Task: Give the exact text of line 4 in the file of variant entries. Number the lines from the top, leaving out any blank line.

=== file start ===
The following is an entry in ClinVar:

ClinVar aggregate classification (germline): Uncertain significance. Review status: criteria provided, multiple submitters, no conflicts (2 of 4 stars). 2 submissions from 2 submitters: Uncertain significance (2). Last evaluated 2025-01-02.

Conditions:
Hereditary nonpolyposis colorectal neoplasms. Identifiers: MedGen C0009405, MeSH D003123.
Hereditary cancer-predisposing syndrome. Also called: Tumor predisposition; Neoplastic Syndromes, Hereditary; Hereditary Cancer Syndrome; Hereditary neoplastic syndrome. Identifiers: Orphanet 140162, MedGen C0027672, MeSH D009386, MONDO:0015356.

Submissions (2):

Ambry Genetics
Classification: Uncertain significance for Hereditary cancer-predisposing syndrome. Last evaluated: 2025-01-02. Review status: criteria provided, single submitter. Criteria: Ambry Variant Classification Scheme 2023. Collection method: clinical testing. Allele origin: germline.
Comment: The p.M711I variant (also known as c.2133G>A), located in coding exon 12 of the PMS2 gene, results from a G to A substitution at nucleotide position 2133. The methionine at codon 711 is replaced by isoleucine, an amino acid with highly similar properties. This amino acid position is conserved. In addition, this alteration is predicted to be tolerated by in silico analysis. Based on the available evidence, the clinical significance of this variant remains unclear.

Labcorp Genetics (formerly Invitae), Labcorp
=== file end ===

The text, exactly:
Hereditary nonpolyposis colorectal neoplasms. Identifiers: MedGen C0009405, MeSH D003123.